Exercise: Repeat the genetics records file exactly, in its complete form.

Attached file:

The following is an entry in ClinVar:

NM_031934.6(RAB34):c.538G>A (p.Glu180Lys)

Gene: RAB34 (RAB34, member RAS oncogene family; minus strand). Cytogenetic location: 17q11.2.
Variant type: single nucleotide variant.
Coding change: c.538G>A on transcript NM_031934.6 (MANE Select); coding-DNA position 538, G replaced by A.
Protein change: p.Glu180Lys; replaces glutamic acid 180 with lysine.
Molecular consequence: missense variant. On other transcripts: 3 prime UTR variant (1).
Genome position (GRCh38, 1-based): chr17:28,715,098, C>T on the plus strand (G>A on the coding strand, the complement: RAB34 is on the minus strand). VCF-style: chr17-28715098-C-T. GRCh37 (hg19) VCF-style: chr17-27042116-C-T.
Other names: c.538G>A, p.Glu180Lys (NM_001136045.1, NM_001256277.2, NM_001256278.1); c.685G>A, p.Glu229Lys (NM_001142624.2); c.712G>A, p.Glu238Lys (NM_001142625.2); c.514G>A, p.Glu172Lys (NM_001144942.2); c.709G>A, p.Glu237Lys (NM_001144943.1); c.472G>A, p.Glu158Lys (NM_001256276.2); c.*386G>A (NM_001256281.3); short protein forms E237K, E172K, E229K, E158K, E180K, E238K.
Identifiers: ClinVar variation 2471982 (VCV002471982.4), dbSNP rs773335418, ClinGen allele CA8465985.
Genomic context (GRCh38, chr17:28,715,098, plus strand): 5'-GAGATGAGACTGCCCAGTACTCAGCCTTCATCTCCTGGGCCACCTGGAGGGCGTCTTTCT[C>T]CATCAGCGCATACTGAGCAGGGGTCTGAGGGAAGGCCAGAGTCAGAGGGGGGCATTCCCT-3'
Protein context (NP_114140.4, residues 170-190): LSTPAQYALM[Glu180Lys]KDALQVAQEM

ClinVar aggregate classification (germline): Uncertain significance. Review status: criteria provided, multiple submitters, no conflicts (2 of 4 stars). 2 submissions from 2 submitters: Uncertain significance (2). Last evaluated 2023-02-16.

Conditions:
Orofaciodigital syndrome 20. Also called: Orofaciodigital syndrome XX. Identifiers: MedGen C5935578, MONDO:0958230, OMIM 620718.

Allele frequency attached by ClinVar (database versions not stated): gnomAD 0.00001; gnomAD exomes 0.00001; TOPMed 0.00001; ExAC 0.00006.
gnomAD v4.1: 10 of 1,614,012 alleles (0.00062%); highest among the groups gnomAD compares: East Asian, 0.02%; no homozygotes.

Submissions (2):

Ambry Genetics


The following is an entry in ClinVar:

NM_031934.6(RAB34):c.538G>A (p.Glu180Lys)

Gene: RAB34 (RAB34, member RAS oncogene family; minus strand). Cytogenetic location: 17q11.2.
Variant type: single nucleotide variant.
Coding change: c.538G>A on transcript NM_031934.6 (MANE Select); coding-DNA position 538, G replaced by A.
Protein change: p.Glu180Lys; replaces glutamic acid 180 with lysine.
Molecular consequence: missense variant. On other transcripts: 3 prime UTR variant (1).
Genome position (GRCh38, 1-based): chr17:28,715,098, C>T on the plus strand (G>A on the coding strand, the complement: RAB34 is on the minus strand). VCF-style: chr17-28715098-C-T. GRCh37 (hg19) VCF-style: chr17-27042116-C-T.
Other names: c.538G>A, p.Glu180Lys (NM_001136045.1, NM_001256277.2, NM_001256278.1); c.685G>A, p.Glu229Lys (NM_001142624.2); c.712G>A, p.Glu238Lys (NM_001142625.2); c.514G>A, p.Glu172Lys (NM_001144942.2); c.709G>A, p.Glu237Lys (NM_001144943.1); c.472G>A, p.Glu158Lys (NM_001256276.2); c.*386G>A (NM_001256281.3); short protein forms E237K, E172K, E229K, E158K, E180K, E238K.
Identifiers: ClinVar variation 2471982 (VCV002471982.4), dbSNP rs773335418, ClinGen allele CA8465985.
Genomic context (GRCh38, chr17:28,715,098, plus strand): 5'-GAGATGAGACTGCCCAGTACTCAGCCTTCATCTCCTGGGCCACCTGGAGGGCGTCTTTCT[C>T]CATCAGCGCATACTGAGCAGGGGTCTGAGGGAAGGCCAGAGTCAGAGGGGGGCATTCCCT-3'
Protein context (NP_114140.4, residues 170-190): LSTPAQYALM[Glu180Lys]KDALQVAQEM

ClinVar aggregate classification (germline): Uncertain significance. Review status: criteria provided, multiple submitters, no conflicts (2 of 4 stars). 2 submissions from 2 submitters: Uncertain significance (2). Last evaluated 2023-02-16.

Conditions:
Orofaciodigital syndrome 20. Also called: Orofaciodigital syndrome XX. Identifiers: MedGen C5935578, MONDO:0958230, OMIM 620718.

Allele frequency attached by ClinVar (database versions not stated): gnomAD 0.00001; gnomAD exomes 0.00001; TOPMed 0.00001; ExAC 0.00006.
gnomAD v4.1: 10 of 1,614,012 alleles (0.00062%); highest among the groups gnomAD compares: East Asian, 0.02%; no homozygotes.

Submissions (2):

Ambry Genetics